Sleepy in Sylvania..... Dan Brannen & Jay Hodde, AUA
Halfway, and a gentle rain has just started to fall. Kouros continues to run away, and Kevin Setnes has built himself a huge cushion as a hedge against his odds of becoming the first American man to take 3 National 24-hour titles. John Geesler has closed to within a lap of Rudy Afanador. Steve Godale has come alive and has moved up to within a half-lap of his more famous brother, the pair both on the same lap as John Nichols, who nominally holds third place at halfway. Ludwig, Pirrung, and Donovan round out the top 10.
Ann Heaslett has given not a hint of a weak spot and continues to run away from the women's field. Over 4 miles behind, Leerink, Trapp, and Powell continue to jockey amongst themselves. The trio have been on the same lap for over 6 hours. Canadian Sylvia Boisvert holds 5th place, but 61-year old Lorraine Bunk is charging through the distaff field and closing fast on the top 5. She has just bettered the American Women's 60-64 age-group record for 12 hours by 9 miles. Bonnie Bush, Christine Markham, Julie Schroeder, and Jamie Huneycutt fill out the rest of the top 10.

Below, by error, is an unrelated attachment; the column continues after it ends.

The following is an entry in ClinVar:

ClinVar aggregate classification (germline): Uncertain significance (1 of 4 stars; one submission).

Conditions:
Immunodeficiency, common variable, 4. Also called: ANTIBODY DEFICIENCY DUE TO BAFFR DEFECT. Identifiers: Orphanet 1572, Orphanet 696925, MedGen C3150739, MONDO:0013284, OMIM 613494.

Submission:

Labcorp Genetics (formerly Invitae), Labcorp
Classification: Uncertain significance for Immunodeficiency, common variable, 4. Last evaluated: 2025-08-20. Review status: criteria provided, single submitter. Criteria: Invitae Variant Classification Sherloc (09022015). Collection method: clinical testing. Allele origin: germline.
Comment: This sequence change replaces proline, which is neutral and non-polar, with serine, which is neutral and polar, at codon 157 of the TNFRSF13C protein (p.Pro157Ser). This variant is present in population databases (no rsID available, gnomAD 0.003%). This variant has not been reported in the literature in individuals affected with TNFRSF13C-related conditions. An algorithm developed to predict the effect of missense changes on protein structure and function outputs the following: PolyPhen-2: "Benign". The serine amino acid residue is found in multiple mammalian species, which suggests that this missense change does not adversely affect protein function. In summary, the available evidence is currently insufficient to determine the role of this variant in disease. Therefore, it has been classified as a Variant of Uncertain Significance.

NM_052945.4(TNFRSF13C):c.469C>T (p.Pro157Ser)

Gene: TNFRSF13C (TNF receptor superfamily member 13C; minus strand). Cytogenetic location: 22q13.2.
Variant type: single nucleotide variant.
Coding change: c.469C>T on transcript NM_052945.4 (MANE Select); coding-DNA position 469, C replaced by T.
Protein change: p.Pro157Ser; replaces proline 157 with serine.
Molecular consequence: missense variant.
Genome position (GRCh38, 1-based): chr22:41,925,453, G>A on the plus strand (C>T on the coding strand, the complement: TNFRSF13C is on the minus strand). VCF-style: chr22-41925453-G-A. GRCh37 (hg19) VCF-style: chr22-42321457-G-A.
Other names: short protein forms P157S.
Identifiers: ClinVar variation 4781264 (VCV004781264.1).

In the men's 55-59 division, Frank Probst and Jeff Hagen are waging a neck and neck battle, Probst barely leading at halfway with 63.3 miles.
Newton Baker and Ed Rousseu have locked horns in similar combat in the Men's 60-64 division. Baker has a 2-mile advantage with 100km at 12 hours.
75-year old Ray Piva is well placed to take down the American Men's 75-79 age group record for 24 hours, and he could possibly hit 100 miles before the race ends. He has run 53.5 miles at halfway.
-Dan Brannen, AUA
Our technical problems continue, but we're making due. It does NOT look like we will have the ability to upload hourly results of the entire field; we're truly sorry, but there's nothing we can do during the race.